Military shooters Call of Duty: Black Ops II and Medal of Honor: Warfighter have been ordered removed from shops in Pakistan after store owners raised concerns that both games depict the country as a training ground for terrorism. Fox News reports today that the games were removed across the country after the All Pakistan CD, DVD, Audio Cassette Traders and Manufacturers Association (APCDACTM) released a memo to boycott the games.
Written in Urdu (Pakistan's national language) and translated by Fox News, the statement indicates the group has always taken a stance against such games. It further notes that store owners found in possession of these games will face unspecified consequences.
"The Association has always boycotted these types of films and games. These (games) have been developed against the country's national unity and sanctity. The games (Medal of Honor: Warfighter and Call of Duty: Black Ops II) have been developed against Pakistan, and the association has completely banned their sales. Shopkeepers are warned and will be responsible for the consequences if found purchasing or selling these games."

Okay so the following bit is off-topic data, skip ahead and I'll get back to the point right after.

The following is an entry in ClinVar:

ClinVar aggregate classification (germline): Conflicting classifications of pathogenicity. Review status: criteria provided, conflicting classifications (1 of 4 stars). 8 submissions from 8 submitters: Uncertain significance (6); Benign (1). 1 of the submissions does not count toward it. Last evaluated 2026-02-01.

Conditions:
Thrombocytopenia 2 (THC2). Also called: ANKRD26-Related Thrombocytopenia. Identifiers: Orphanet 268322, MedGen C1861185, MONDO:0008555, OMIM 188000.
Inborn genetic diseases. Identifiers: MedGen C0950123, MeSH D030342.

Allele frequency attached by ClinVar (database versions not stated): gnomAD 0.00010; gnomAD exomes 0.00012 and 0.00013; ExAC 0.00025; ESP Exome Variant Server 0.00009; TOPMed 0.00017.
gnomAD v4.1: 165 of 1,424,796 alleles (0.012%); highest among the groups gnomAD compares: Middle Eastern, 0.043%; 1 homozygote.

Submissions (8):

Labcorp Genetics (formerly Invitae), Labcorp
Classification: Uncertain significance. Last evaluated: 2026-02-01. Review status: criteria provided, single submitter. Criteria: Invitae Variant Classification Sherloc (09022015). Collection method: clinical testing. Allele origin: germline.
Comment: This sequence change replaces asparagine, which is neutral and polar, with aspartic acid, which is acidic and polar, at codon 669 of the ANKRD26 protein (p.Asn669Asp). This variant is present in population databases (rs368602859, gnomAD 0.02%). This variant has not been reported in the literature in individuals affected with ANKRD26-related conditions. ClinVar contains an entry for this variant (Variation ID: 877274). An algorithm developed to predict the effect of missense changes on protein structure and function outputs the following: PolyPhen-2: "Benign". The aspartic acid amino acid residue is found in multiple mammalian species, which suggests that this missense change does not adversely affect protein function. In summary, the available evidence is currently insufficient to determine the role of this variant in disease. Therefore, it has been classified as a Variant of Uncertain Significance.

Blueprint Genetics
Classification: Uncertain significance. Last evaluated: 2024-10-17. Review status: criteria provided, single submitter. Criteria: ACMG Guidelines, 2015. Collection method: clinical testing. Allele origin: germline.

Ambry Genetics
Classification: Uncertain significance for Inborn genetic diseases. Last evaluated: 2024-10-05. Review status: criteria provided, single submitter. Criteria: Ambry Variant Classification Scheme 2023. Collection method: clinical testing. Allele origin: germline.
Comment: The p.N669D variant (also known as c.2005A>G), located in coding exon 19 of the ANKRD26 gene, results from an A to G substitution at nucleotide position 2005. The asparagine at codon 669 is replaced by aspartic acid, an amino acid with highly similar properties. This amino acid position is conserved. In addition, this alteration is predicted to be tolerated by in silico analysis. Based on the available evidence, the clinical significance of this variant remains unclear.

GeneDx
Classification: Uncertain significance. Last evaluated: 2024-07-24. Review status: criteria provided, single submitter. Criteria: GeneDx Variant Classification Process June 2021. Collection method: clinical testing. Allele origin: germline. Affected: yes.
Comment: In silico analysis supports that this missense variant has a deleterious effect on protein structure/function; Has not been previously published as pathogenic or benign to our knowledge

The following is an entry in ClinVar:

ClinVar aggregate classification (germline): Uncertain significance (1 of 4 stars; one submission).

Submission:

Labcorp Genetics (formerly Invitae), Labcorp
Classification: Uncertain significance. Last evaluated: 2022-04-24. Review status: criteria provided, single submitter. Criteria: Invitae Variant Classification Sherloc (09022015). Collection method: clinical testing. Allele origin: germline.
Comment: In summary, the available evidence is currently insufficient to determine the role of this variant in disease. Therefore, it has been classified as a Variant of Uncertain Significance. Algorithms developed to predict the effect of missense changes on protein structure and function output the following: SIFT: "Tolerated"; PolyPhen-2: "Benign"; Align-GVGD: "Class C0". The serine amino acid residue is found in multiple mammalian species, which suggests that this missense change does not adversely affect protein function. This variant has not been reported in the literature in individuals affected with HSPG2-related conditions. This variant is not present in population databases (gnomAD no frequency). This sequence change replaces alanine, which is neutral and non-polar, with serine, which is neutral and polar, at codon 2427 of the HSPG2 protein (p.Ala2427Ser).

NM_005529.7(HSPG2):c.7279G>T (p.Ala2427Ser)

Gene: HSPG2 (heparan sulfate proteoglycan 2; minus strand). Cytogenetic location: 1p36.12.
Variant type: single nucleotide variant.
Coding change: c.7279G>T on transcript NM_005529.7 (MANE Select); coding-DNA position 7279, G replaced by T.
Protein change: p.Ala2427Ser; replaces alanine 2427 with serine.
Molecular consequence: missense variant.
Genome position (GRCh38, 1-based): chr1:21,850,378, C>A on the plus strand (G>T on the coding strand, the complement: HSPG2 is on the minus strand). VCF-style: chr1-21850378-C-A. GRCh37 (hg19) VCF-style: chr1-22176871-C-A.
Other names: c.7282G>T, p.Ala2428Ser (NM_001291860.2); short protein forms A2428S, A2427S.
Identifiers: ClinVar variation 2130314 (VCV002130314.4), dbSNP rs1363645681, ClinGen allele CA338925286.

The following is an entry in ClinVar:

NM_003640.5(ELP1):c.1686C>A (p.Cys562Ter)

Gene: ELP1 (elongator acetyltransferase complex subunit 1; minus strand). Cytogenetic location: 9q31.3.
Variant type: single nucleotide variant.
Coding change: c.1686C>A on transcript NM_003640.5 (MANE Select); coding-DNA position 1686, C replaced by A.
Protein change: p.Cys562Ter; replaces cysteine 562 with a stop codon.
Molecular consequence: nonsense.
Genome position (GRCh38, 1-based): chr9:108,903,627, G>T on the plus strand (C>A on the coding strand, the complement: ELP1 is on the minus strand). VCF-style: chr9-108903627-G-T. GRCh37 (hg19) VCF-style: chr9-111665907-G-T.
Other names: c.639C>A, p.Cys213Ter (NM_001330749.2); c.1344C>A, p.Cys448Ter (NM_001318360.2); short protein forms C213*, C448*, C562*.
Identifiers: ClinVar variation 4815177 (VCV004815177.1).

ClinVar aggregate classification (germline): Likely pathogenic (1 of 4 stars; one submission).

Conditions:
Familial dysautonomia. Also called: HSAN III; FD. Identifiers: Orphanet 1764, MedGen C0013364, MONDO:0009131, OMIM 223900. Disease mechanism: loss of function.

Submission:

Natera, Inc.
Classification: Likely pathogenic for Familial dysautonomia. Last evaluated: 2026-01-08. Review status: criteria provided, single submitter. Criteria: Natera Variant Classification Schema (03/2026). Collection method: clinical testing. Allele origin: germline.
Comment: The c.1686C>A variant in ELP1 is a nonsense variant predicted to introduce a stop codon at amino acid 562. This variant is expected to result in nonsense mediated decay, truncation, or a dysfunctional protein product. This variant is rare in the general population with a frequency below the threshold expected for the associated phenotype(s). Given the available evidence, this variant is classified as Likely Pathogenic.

According to the report, APCDACTM president Saleem Memon decided to issue the ban on Black Ops II and Warfighter after receiving dozens of complaints about their content. Both games feature sequences set in Pakistan.
Speaking under the condition of anonymity, a Pakistani security official told the site that the games are in fact psychological warfare. "These games are an effort to malign the minds of youth against Pakistan," this person said. This official further claimed that the games are American attempts to convince Pakistanis that they should accept Pakistan as a failed country and one that is home to terrorists.
An Electronic Arts representative declined to comment, while Activision had not responded.